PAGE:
Today we’ll start a new series: “Freed from their primitive function” in which we’ll look at various parts of the vertebrate anatomy that started off doing one thing, but ended up doing another. These are excellent examples of evolution.
Today we’ll look at the posterior jaw bones that started off articulating with the skull and ended up transmitting sound in mammals. It was first recognized as early as Reichert (1837) 20 years before Darwin’s “On the Origin of Species’ (1859) and subsequently confirmed and elaborated by several workers (e.g. Allin 1975, Kemp 2007). Reichert employed embryology and comparative anatomy as he reported in the developing mammalian embryo that the incus and malleus arise from the same first pharyngeal arch as the mandible and maxilla. (Which reminds us that before these were jaw bones they were gill rims!)
Allin (1975) drew on the several paleontological examples then known to more fully fill in the story (Fig. 1) demonstrating graphically the gradual rise and expansion of the coronoid process along with the reduction of the postdentary jaw bones. This series also demonstrates the evolution of the canine and molar teeth. The evolution of the angular (lower postdentary jaw bone) into a thin flange that encircled an open space then continued to reduce until it ultimately framed the eardrum. Allin (1975) suggested at an early stage the angular framed a very large eardrum. Later, Kemp (2007) thought the postdentary bones were too large and still functioning as jaw bones to allow this, suggesting instead that the eardrum formed in the earliest mammals when the articular became very much more gracile and smaller. The unusual anatomy of the postdentary bones would have supported ventral jaw muscles acting to open the jaws.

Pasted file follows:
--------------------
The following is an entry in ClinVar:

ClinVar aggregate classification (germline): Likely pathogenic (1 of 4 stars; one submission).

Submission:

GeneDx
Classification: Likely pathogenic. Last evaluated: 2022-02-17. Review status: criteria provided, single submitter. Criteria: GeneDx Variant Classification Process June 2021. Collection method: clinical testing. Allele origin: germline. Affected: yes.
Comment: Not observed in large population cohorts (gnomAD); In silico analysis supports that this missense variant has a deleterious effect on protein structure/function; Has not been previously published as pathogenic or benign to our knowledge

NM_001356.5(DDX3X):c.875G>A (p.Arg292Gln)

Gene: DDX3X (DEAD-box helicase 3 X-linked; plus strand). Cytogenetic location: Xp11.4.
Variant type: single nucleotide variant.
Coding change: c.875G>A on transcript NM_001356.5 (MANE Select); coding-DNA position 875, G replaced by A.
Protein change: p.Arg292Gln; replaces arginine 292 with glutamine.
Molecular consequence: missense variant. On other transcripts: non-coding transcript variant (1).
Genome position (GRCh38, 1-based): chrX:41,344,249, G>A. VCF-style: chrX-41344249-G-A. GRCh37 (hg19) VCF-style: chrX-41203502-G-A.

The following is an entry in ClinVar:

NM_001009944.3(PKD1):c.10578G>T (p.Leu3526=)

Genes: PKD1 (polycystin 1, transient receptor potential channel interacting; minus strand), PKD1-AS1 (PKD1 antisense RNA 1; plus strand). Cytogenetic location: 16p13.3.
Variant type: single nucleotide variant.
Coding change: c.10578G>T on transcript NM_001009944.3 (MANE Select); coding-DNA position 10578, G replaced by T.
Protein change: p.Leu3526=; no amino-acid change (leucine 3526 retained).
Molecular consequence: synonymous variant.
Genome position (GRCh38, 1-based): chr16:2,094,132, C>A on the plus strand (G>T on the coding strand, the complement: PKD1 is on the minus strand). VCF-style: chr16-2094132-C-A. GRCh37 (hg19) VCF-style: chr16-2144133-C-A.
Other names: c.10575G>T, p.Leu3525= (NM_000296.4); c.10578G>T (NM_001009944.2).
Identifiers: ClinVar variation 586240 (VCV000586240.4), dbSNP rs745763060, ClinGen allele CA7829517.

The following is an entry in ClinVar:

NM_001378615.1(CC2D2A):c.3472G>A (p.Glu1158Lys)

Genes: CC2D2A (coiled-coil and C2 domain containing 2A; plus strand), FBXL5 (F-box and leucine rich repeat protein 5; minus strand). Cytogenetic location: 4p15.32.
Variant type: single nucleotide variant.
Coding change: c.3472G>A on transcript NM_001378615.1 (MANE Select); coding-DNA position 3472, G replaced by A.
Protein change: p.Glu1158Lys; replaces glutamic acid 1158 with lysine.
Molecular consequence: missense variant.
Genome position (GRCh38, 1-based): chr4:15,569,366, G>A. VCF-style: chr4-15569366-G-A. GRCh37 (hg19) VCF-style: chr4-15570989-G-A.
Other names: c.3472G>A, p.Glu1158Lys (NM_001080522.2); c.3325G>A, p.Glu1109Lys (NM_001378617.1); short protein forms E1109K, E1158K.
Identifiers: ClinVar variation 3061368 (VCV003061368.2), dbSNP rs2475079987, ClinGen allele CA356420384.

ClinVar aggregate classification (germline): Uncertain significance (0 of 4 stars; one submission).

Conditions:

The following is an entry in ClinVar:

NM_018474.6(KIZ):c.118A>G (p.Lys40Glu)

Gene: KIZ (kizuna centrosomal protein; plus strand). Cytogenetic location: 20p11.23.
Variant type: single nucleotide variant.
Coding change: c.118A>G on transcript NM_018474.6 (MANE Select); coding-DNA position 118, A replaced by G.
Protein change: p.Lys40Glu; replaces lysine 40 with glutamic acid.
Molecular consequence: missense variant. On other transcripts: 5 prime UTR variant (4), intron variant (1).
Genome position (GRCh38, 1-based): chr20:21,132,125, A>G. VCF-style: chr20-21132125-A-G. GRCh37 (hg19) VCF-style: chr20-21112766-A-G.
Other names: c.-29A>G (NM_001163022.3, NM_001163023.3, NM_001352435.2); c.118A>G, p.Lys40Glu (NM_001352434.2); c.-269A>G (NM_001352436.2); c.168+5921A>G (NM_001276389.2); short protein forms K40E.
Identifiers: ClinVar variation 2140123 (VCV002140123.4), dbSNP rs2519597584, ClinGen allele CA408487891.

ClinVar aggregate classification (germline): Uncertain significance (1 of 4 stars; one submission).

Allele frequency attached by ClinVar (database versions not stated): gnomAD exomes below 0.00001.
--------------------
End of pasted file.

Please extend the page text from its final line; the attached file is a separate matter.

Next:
The moment of direct contact between the dentary and squamosal marks the origin of the Mammalia and permitted the postdentary bones to continue their evolution to become ear ossicles. Note that even in primitive mammals, like Asioryctes (Fig. 1), the postdentary bones continued a tenuous connection to the dentary that was finally disconnected in eutherian mammals.
As always, I encourage readers to see specimens, make observations and come to your own conclusions. Test. Test. And test again.
Evidence and support in the form of nexus, pdf and jpeg files will be sent to all who request additional data.
Reichert KB 1837. Über die Visceralbogen der Wirbelthiere im Allgemeinen und deren Metamorphosen bei den Vögeln und Säugethieren. Archiv für Anatomie, Physiologie und wissenschaftliche Medicin: 120-222.
Kemp TS 2007. Accoustic transformer function of the postdentary bones and quadrate of a nonmammalian cynodont. Journal of Vertebrate Paleontology 27(2): 431-441.